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Multicommodity Rent or Buy: Approximation Via Cost Sharing

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1. Multicommodity Rent or Buy:Approximation Via Cost Sharing Martin Pál Joint work with Anupam Gupta Amit Kumar Tim Roughgarden

2. Talk Outline • Cost sharing algorithm for Steiner forest: what do we want • Cost sharing for Steiner forest +Simple randomized analysis = Approximation for Rent or Buy • How does the cost sharing work

3. Steiner Forest and Rent or Buy • Input: • Weighted graph G • Set of demand pairs D • Solution: • A set of paths, one for each (si,ti) pair

4. Steiner Forest and Rent or Buy • Input: • Weighted graph G • Set of demand pairs D Steiner Forest: pay ce for each edge e we use, regardless of how many paths use it

5. Steiner Forest and Rent or Buy • Input: • Weighted graph G • Set of demand pairs D Rent or Buy: pay ce per pair for renting, or buy for Mce

6. Related Work • 2-approximation for Steiner Forest[Agarwal, Klein, Ravi 91] , [Goemans, Williamson 95] • Constant approximation for Rent or Buy[Kumar, Gupta, Roughgarden 02] • Spanning Tree + Randomization = Single Sink Rent or Buy[Gupta, Kumar, Roughgarden 03]

7. Cost Sharing for Steiner Forest Cost sharing algorithm: approximation algorithm that given D, computes solution FD and set of cost shares (D,j) for jD

8. Cost Sharing for Steiner Forest • Cost sharing algorithm: approximation algorithm that given D, computes solution FD and set of cost shares (D,j) for jD • (P1) Constant approximation: cost(FD)  St*(D) • (P2) Cost shares do not overpay: j (D,j)  St*(D) • (P3) Cost shares pay enough: let D’ = D  {si, ti} • dist(si, ti) in G/ FD  (D’,i)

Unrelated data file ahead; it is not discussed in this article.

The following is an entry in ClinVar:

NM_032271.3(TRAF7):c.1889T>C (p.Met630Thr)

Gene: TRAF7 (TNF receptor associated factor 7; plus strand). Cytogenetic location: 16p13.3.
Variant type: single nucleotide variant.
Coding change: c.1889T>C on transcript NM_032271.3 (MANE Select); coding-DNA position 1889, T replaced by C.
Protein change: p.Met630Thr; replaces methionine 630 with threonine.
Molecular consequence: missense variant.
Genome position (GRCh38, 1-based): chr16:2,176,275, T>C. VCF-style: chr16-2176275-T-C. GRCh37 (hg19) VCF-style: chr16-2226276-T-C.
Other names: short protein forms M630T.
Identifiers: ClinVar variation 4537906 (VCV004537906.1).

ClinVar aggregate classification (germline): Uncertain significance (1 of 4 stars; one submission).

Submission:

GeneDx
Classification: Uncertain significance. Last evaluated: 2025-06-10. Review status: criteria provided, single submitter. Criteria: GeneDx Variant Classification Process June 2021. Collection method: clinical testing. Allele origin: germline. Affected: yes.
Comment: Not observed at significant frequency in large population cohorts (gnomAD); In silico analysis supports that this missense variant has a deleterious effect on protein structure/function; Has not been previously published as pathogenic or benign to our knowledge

9. What does (P3) say

10. What does (P3) say Solution for Solution for a b c ( , )   (a+c)

11. The Rent or Buy Algorithm • Algorithm SimpleMRoB: • Mark each demand pair independently at random with prob. 1/M. Let S be the marked set. • Use a cost sharing algorithm to build a Steiner forest on the marked set S. • Rent shortest paths between all unmarked pairs.

12. Analysis Claim: Expected cost of buying an optimal Steiner forest on S is at most OPT. Corollary: Expected cost of step 2    OPT Corollary: Expected sum of cost shares  OPT

13. Analysis (2) Claim: Expected cost of step 3 is at most OPT. Let S’ = S – {i} E[cost share of i | S’] = 1/M M(S’+i, i) E[rental cost of i | S’] = (M-1)/M (dist(sj, tj) in G/FS’ ) From (P3): E[rental cost of i | S’]   E[cost share of i | S’] E[rental cost of i]   E[cost share of i]

14. Analysis (3) There is a cost sharing algorithm with  = 6,  = 6. Theorem: SimpleMRoB is a 12-approximation algorithm.

15. Existing Steiner forest algorithms • Each demand starts in a separate cluster • Active clusters grow at unit rate • When two clusters touch, they merge into one • Demands may get deactivated • A cluster is deactivated if it has no active demands • Inactive clusters do not grow • Keep adding enough edges so that all active demands in a component are connected

16. Existing Steiner forest algorithms